The Surrealist Remedios Varo

Remedios Varo is an incredible painter I have long admired and often wondered why she hasn’t received more attention in art history and elsewhere. Could it be sexism?…  Nah…
 In addition to Leonora Carrington and Frida Kahlo she is one of the most engaging and astounding women surrealists. Born in Spain in 1908, she fled to Paris during the Spanish Civil War. During the Nazi occupation of France she then fled to Mexico City – where she remained for the rest of her life. She was close friends with Carrington, studied with Salvador Dali, and in Mexico she became acquainted with Diego Rivera and Frida Kahlo. She died at 55 from a stress-related heart attack.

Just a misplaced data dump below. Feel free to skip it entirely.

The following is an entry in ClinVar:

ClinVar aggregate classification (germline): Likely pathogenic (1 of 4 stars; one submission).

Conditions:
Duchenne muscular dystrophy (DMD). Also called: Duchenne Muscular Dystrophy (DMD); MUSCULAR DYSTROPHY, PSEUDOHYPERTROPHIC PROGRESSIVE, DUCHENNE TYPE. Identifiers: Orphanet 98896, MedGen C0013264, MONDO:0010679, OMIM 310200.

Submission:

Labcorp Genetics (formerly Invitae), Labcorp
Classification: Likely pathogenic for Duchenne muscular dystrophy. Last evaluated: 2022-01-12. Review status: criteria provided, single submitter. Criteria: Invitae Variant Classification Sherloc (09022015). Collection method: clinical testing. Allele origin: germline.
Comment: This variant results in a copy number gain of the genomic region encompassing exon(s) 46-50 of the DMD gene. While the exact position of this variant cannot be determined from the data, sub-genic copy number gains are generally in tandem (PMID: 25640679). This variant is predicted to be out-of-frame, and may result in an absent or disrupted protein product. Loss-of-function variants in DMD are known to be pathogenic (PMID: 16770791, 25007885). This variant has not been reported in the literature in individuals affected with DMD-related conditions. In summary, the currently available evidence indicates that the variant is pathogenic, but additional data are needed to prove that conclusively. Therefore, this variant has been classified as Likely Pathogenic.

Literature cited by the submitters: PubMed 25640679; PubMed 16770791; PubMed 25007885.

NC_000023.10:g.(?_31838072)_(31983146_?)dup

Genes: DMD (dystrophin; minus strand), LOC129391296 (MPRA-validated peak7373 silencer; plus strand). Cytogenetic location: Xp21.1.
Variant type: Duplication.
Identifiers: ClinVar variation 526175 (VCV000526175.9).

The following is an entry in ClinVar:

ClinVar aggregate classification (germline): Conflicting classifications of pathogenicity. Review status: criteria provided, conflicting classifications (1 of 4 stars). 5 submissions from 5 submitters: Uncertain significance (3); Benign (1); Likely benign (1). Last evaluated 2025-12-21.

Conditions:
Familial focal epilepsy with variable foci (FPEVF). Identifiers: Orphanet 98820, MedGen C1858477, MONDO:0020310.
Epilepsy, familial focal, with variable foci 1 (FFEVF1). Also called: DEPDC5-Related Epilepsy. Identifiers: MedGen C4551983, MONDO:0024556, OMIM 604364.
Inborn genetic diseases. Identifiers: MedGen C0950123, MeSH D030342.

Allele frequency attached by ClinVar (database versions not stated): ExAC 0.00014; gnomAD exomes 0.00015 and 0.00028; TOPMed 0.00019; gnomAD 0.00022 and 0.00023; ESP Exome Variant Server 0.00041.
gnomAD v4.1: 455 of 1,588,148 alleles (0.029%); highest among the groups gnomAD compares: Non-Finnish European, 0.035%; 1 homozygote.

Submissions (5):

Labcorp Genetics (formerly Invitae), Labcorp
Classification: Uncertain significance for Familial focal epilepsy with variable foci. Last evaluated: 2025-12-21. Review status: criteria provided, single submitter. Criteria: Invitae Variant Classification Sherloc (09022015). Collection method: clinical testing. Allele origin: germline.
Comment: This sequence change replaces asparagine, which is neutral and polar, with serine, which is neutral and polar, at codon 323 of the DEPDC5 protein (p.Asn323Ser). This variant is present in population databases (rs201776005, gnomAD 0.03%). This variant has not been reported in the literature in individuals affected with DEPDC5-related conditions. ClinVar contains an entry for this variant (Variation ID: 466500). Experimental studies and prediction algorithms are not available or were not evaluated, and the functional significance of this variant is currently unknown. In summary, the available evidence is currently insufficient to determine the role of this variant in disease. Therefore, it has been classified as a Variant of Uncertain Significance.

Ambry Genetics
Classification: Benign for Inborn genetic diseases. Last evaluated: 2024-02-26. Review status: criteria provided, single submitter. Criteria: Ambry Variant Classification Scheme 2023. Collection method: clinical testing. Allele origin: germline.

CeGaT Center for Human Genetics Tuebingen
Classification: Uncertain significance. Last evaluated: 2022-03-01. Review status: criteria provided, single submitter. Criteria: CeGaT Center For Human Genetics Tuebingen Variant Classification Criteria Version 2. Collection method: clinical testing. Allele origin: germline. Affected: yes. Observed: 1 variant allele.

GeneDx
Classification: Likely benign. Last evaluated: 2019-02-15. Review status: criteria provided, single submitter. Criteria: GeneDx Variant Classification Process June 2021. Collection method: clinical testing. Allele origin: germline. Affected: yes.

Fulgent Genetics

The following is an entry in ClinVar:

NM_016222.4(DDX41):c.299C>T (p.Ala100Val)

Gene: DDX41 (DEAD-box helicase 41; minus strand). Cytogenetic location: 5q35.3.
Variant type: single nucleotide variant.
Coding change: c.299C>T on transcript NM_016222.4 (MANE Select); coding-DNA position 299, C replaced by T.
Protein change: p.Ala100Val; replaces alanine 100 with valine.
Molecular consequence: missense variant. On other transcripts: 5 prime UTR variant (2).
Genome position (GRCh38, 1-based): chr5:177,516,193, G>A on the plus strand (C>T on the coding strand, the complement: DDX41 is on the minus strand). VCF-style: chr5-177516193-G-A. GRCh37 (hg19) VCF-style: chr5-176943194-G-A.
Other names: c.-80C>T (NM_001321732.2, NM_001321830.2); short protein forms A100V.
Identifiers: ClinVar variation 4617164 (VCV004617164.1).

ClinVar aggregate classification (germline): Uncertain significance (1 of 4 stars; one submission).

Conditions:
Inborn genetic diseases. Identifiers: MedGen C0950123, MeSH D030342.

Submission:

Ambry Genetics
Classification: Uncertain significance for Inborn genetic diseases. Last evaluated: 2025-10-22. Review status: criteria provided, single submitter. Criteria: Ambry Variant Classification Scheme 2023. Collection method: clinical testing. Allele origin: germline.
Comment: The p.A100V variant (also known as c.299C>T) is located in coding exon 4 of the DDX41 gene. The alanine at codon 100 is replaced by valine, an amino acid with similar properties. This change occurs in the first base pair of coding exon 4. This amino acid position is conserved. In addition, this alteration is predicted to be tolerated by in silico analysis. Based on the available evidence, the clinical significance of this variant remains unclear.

Currently at Frey Norris Gallery in San Francisco is a rare chance to see a few of her original works – paintings, sketches and drawings. They have a mystical, dream-like quality with scientific and spiritual allegories. Up close, her brushstrokes are tiny, many even seemed like scratch marks through the paint to the board below. Pictured here are a few pics from the exhibit – mostly cropped to share some detail. The show is up through Feb. 25th, 2012.


” The first exhibition of Remedios Varo to ever take place in the western United States, Indelible Fables illuminates the ever-imaginative and prescient world of this surrealist artist.” – Frey Norris

(Frey also recently had a great exhibit of Carrington’s works)...
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